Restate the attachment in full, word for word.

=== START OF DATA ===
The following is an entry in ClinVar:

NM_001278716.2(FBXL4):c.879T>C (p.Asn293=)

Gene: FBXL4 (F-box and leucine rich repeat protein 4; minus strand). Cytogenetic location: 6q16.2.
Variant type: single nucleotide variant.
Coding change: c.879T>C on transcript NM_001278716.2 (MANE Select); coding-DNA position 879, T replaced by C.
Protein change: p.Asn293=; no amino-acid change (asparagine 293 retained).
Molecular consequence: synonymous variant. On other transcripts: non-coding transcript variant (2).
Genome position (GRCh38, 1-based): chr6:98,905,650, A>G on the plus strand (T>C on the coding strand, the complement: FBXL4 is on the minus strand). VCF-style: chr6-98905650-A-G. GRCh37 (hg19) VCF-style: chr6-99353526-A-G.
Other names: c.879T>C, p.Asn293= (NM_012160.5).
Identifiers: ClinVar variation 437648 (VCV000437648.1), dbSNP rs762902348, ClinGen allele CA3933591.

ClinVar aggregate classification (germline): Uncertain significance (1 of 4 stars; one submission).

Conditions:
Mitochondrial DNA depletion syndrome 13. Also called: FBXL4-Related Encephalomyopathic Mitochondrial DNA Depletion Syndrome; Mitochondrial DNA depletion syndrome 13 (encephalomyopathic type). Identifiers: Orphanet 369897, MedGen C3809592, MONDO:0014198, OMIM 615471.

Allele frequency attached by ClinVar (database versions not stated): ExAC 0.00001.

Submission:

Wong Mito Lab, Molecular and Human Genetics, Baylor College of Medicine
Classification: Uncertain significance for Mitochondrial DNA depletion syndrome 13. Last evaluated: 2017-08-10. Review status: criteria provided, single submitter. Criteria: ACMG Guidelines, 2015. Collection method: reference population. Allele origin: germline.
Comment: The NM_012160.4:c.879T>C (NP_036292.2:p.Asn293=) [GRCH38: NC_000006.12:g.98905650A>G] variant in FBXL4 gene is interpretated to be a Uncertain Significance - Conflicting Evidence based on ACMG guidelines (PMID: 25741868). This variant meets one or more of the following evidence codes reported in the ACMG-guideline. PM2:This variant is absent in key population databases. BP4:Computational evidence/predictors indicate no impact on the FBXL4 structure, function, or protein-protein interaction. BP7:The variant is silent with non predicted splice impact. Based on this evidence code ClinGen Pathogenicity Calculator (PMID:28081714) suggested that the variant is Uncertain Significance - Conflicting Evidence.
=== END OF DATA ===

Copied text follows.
The following is an entry in ClinVar:

NM_001278716.2(FBXL4):c.879T>C (p.Asn293=)

Gene: FBXL4 (F-box and leucine rich repeat protein 4; minus strand). Cytogenetic location: 6q16.2.
Variant type: single nucleotide variant.
Coding change: c.879T>C on transcript NM_001278716.2 (MANE Select); coding-DNA position 879, T replaced by C.
Protein change: p.Asn293=; no amino-acid change (asparagine 293 retained).
Molecular consequence: synonymous variant. On other transcripts: non-coding transcript variant (2).
Genome position (GRCh38, 1-based): chr6:98,905,650, A>G on the plus strand (T>C on the coding strand, the complement: FBXL4 is on the minus strand). VCF-style: chr6-98905650-A-G. GRCh37 (hg19) VCF-style: chr6-99353526-A-G.
Other names: c.879T>C, p.Asn293= (NM_012160.5).
Identifiers: ClinVar variation 437648 (VCV000437648.1), dbSNP rs762902348, ClinGen allele CA3933591.

ClinVar aggregate classification (germline): Uncertain significance (1 of 4 stars; one submission).

Conditions:
Mitochondrial DNA depletion syndrome 13. Also called: FBXL4-Related Encephalomyopathic Mitochondrial DNA Depletion Syndrome; Mitochondrial DNA depletion syndrome 13 (encephalomyopathic type). Identifiers: Orphanet 369897, MedGen C3809592, MONDO:0014198, OMIM 615471.

Allele frequency attached by ClinVar (database versions not stated): ExAC 0.00001.

Submission:

Wong Mito Lab, Molecular and Human Genetics, Baylor College of Medicine
Classification: Uncertain significance for Mitochondrial DNA depletion syndrome 13. Last evaluated: 2017-08-10. Review status: criteria provided, single submitter. Criteria: ACMG Guidelines, 2015. Collection method: reference population. Allele origin: germline.
Comment: The NM_012160.4:c.879T>C (NP_036292.2:p.Asn293=) [GRCH38: NC_000006.12:g.98905650A>G] variant in FBXL4 gene is interpretated to be a Uncertain Significance - Conflicting Evidence based on ACMG guidelines (PMID: 25741868). This variant meets one or more of the following evidence codes reported in the ACMG-guideline. PM2:This variant is absent in key population databases. BP4:Computational evidence/predictors indicate no impact on the FBXL4 structure, function, or protein-protein interaction. BP7:The variant is silent with non predicted splice impact. Based on this evidence code ClinGen Pathogenicity Calculator (PMID:28081714) suggested that the variant is Uncertain Significance - Conflicting Evidence.